"Is It Safe To….?" FAQs Answered by our Advisory Board

lemon in drinkFive FAQS from the Shelf Life Advice users are answered below by the scientists serving on our Advisory Board:



Q: Is it safe to have a restaurant put a slice of lemon or lime in your beverage? Is there a risk of contamination from the fruit?


A: Like any raw product, the lemon or lime needs to be handled correctly. [The skin should be washed before cutting; the knife and cutting board should be clean.]  But lemon or lime inserted in a drink by a server or bartender doesn’t seem to be a particular source of unique problems. (food scientist Dr. Joe Regenstein)


[Editors note: It may be too small to see this, but the photograph with this article, which was taken in a restaurant, shows a pitcher of tea with a slice of lemon in it--and the lemon still has a paper label on it!  This certainly doesn't reveal adequate washing of the fruit.] 


 QIs it safe to mix casserole ingredients together (including raw eggs) and then refrigerate the dish overnight before cooking it?


A: I tend to discourage such behavior. It gives contaminants time to grow. However, it’s probably okay for 24 hours if you really cook it thoroughly. But I wouldn’t want to do this with a wet scrambled egg.   (food scientist Dr. Joe Regenstein)


[Editor’s note: This suggests that you shouldn’t mix together soufflé ingredients far in advance of cooking.]


A: Yes, you can do this. Be sure the casserole is refrigerated below 40°F. and cooked to over 160°F. Also, don’t leave it sit out at room temperature for a long time.  (food scientist Dr. Catherine Cutter)


Q: Is it safe to defrost a food and then refreeze it without cooking it first?


A: Yes, I believe it’s safe as long as proper procedures are followed (e.g., thaw in the refrigerator and freeze rapidly).  The procedures are designed to prevent harmful bacteria from multiplying in the food product. The thawing/freezing process may have an adverse effect on the texture and appearance of the food, but it should not make it dangerous to eat.  In fact, some cuts of meat can be tenderized by thawing and refreezing. (food process engineer Dr. Timothy Bowser)


A:  The quality of the product goes down with refreezing. But the real issue is what is done with the food in the period between freezing and refreezing.  If the product is kept at 33°F (1°C) the whole time, it will be safe to consume.  The problem is that the thawing often leads to temperatures that are too warm, and this allows microbial growth on the surface (the first area to thaw and the most contaminated.”  In terms of safety, it really isn’t the freezing/thawing but the temperature while the food is out.  (food scientist Dr. Joe Regenstein)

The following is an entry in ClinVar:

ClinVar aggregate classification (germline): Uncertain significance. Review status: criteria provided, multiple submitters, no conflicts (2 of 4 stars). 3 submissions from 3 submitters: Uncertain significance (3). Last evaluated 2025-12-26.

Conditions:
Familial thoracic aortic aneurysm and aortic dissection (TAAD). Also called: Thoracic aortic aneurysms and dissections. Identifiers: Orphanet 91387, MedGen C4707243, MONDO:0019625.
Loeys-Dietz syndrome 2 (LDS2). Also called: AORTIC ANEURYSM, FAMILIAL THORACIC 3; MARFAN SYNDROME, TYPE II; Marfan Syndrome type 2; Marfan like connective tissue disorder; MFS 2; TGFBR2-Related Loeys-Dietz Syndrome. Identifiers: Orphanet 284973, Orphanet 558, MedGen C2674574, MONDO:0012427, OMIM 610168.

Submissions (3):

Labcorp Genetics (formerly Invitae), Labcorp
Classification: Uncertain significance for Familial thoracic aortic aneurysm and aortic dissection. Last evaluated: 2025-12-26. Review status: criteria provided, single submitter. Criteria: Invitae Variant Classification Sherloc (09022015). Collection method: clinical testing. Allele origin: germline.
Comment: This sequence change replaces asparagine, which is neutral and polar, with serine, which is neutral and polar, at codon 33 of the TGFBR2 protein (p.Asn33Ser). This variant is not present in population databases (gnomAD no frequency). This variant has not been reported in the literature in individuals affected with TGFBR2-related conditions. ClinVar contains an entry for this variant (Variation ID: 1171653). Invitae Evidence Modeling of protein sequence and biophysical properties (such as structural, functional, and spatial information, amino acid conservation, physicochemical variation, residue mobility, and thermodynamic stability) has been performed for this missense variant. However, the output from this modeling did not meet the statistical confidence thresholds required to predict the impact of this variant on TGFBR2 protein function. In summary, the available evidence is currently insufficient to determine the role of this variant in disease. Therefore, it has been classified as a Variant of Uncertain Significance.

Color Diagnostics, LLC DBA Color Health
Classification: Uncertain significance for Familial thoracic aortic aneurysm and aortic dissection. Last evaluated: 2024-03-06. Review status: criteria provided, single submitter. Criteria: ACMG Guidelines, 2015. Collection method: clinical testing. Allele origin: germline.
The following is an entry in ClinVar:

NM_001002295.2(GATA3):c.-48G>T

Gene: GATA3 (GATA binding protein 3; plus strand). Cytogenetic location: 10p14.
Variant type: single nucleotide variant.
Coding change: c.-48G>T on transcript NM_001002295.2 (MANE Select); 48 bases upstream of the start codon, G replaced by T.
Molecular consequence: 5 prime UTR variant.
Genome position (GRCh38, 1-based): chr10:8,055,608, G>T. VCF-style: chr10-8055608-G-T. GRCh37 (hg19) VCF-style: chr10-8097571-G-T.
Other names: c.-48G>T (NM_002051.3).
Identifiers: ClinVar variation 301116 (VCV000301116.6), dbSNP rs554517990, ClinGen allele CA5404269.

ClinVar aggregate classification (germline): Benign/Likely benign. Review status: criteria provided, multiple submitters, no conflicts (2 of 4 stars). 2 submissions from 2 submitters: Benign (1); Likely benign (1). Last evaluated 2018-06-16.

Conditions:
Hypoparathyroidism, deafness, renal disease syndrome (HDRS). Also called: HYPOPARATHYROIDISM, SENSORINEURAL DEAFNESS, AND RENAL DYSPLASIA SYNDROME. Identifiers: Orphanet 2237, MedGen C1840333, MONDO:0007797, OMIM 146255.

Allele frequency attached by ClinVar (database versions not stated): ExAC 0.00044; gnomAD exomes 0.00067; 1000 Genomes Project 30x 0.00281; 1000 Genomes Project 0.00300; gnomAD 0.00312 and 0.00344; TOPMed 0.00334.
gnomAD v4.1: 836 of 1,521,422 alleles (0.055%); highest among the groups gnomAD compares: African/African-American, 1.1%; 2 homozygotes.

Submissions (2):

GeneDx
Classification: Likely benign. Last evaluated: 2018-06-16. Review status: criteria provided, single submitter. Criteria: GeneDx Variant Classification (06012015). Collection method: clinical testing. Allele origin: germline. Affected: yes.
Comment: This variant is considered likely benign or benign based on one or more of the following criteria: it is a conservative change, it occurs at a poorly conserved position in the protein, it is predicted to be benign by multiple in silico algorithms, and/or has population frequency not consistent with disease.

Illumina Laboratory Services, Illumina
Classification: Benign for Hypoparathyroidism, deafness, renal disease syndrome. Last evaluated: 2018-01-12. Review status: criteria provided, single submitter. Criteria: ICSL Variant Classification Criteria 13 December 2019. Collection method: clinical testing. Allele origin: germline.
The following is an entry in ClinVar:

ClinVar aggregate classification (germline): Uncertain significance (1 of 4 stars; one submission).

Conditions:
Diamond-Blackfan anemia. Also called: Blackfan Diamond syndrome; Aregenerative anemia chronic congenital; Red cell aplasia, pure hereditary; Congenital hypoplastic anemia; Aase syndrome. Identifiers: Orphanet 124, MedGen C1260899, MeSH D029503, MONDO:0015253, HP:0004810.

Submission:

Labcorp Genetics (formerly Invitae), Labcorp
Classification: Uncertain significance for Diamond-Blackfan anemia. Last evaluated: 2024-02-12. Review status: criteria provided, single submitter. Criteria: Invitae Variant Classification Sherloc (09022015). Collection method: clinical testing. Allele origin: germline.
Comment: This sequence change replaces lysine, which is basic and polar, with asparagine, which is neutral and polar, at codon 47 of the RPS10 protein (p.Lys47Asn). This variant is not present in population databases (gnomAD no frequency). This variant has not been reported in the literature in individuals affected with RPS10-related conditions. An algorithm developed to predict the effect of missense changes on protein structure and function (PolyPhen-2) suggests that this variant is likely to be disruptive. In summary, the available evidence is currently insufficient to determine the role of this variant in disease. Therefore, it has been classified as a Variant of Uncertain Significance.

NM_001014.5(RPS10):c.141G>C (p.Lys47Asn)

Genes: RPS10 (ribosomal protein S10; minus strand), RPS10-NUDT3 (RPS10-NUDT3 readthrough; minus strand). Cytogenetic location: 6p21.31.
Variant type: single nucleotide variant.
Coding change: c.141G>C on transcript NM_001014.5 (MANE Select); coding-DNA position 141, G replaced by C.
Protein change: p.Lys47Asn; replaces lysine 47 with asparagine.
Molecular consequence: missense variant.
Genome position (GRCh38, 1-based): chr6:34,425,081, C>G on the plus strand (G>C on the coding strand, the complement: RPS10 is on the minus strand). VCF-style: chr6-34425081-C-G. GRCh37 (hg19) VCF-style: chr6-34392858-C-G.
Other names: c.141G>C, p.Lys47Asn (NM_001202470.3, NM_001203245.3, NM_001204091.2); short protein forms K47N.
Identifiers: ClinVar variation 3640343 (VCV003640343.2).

Q: Is it safe to store an open jar of peanut butter at room temperature (in a cabinet or on the kitchen table)?  What if it’s organic peanut butter and the label says, “Refrigerate after opening”?


A: Peanut butter is shelf-stable.  There is low water activity, and the salt, fat, and thermal heating protect it against the growth of pathogens.  However, if the plant where it was produced had dust, rodents, or other contaminants, salmonella might have made its way into the product. Then the pathogens would still be there even if the product was refrigerated.


Because peanut butter contains a lot of fat, it may eventually oxidize.  Refrigeration and no light will help it last longer.  However, it will be harder to spread if kept in the refrigerator. 


The directions to refrigerate organic peanut butter are there for quality, not safety, reasons.  When organic peanut butter is kept at room temperature, some of the oils may separate from the peanut base.  Stirring will solve the problem.  (food scientist Dr. Catherine Cutter)


A:  You don’t need to refrigerate either the regular or the organic peanut butter. If you’re using the organic product, you can remove the top layer of oil; then you won’t have to stir it. (food scientist Dr. Karin Allen)


Q: Is it safe to eat leftover frozen stuffing that’s been in the freezer for 2 years?


A:  Assuming it was not contaminated when it went into the freezer, it would be safe to eat. But I doubt that it would taste good after 2 years. If you heat it fully and add some new spices, it might taste okay, but the movement of water would probably destroy its texture.  (food scientist Dr. Joe Regenstein)





Joe Regenstein, Ph.D. Cornell University, Dept. of Food Science


Catherine N. Cutter, Ph.D., Pennsylvania State University, Dept. of Food Science


Timothy J. Bowser, Ph.D.  Oklahoma State University, Dept. of Biosystems and Agricultural Engineering


Karin E. Allen, Ph.D., Utah State University, Dept. of Nutrition, Dietetics, and Food Sciences 


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